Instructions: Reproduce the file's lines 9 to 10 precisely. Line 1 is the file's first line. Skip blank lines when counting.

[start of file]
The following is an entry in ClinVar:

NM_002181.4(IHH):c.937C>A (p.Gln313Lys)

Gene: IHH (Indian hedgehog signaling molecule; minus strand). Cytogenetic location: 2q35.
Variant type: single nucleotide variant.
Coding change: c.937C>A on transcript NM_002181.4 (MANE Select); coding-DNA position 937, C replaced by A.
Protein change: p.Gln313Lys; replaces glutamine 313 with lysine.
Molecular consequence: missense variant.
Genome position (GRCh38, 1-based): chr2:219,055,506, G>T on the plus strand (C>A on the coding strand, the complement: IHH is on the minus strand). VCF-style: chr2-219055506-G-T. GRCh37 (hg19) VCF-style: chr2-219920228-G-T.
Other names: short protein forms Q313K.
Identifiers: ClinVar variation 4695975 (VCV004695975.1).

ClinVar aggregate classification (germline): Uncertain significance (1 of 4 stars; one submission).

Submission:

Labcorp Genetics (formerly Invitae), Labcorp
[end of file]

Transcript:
Other names: short protein forms Q313K.
Identifiers: ClinVar variation 4695975 (VCV004695975.1).